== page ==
We have seen a glimpse of Deputy Attorney General Rod Rosenstein’s ‘nuclear arsenal,’ which is as phony as the wooden missiles the Russians used to paint for their May Day parades.
Yesterday’s joint hearing in front of the House Judiciary and Oversight Committees was the first public hearing Congress held with the official who launched the Russia probe two years ago.
While President Trump undoubtedly introduced more foibles into the legislative process, he has not changed its fundamental dynamic.
If President Trump were my client, I would make Robert Mueller crawl over hot coals all the way to the Supreme Court and back before I would give up a single scrap of paper.
Every one of Trump’s actions cited as grounds for an obstruction charge are well within the powers of the presidency, regardless of intent.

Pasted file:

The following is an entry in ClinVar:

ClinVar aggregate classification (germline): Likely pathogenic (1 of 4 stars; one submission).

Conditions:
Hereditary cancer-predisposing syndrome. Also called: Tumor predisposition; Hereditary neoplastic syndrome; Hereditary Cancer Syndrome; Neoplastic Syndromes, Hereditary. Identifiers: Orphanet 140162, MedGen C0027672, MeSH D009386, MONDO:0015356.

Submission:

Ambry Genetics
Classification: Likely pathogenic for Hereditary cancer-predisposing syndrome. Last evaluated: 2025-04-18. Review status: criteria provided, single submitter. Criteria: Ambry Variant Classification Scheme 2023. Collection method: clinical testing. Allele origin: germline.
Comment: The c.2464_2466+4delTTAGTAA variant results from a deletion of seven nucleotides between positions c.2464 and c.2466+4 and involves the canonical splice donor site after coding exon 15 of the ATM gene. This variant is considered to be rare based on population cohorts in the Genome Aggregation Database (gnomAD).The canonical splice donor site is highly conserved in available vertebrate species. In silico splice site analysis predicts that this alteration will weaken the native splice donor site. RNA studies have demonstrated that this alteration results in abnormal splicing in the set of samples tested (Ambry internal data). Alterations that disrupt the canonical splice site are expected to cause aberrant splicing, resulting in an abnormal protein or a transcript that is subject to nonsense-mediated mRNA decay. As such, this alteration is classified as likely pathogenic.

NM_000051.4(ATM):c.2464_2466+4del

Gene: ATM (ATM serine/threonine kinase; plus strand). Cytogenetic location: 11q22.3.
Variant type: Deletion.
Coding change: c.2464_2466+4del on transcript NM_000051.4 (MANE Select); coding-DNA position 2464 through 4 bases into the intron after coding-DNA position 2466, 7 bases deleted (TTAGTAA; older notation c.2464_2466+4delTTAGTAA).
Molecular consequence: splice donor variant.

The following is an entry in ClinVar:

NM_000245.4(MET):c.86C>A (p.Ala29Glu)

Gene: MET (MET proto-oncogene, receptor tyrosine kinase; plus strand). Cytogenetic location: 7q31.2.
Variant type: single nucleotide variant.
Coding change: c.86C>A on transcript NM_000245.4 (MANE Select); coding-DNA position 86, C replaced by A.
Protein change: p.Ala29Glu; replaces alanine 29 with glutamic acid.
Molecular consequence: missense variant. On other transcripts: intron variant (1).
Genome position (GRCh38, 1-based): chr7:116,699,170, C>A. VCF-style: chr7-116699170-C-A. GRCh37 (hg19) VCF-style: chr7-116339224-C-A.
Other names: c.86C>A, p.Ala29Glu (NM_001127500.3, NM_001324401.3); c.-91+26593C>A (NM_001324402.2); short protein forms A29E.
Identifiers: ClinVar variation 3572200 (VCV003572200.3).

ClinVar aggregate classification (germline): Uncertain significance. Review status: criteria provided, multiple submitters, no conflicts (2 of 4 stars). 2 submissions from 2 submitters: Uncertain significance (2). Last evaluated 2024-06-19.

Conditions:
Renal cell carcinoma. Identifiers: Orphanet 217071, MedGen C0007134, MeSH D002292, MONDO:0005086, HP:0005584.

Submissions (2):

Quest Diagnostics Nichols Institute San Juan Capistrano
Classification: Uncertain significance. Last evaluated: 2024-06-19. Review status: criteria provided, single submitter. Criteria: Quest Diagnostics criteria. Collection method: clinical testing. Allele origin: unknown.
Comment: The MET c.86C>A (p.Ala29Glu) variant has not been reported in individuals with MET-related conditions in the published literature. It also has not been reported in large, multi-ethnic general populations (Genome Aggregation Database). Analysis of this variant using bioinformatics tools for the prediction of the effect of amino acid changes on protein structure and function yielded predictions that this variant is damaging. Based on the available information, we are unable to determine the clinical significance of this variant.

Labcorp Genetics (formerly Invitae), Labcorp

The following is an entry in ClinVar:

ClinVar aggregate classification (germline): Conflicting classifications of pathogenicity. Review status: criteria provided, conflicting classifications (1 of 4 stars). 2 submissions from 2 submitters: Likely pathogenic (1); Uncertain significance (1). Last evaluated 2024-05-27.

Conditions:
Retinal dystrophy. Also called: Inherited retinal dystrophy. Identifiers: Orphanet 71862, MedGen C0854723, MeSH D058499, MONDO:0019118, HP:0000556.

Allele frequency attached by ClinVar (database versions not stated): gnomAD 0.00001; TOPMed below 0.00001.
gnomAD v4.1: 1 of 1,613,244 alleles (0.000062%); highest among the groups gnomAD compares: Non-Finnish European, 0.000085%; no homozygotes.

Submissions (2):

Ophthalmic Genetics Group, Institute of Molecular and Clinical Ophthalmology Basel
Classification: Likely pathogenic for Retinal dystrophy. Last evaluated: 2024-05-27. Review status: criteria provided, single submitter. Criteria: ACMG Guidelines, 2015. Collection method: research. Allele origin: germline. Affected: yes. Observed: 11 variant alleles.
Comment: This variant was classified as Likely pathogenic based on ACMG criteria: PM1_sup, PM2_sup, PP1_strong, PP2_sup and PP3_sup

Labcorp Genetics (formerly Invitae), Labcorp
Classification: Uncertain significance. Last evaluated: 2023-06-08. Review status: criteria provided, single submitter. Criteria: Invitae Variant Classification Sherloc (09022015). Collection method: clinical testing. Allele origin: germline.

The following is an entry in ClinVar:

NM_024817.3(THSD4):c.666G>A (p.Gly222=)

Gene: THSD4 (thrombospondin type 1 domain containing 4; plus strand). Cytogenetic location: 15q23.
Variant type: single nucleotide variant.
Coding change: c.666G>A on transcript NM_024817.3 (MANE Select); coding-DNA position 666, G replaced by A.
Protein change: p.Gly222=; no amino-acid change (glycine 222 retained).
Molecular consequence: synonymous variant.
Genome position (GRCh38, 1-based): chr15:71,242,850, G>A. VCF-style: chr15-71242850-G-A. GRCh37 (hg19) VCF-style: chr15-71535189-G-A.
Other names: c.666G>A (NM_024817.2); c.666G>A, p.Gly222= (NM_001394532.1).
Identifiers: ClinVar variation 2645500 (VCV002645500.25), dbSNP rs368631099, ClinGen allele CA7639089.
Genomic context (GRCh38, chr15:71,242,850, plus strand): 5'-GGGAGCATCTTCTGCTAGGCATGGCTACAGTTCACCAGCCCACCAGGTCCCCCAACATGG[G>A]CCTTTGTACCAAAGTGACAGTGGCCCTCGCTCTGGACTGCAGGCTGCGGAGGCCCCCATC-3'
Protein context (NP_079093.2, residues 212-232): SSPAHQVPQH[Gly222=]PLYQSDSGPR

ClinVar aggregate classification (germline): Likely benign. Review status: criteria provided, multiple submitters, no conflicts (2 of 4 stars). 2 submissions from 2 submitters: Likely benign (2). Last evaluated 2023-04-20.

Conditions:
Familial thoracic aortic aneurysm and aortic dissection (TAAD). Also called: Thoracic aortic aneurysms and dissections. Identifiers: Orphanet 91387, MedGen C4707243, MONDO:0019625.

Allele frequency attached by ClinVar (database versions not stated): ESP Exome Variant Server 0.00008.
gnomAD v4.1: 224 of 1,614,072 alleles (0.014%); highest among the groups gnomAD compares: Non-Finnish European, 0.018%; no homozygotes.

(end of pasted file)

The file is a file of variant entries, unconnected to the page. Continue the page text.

Every four-year term, a president appoints around a fifth of the judiciary. They continue shaping our world long after the president who appointed them has left the White House.
Getting the Senate back to work doesn’t require changing its rules. Republicans have all the tools they need to curb Democrats’ ability to obstruct their agenda.
President Trump has plenty of qualified, pro-life nominees in tow. Yet that’s not enough, because getting them confirmed has been nearly impossible.
An unwillingness to let go will lead to gridlock and inaction as the majority party is unable to resolve its internal disputes yet also unwilling to advance the legislative process.
Senate Republicans can confirm President Trump’s Supreme Court nominees without using the filibuster-killing nuclear option. Here’s how.
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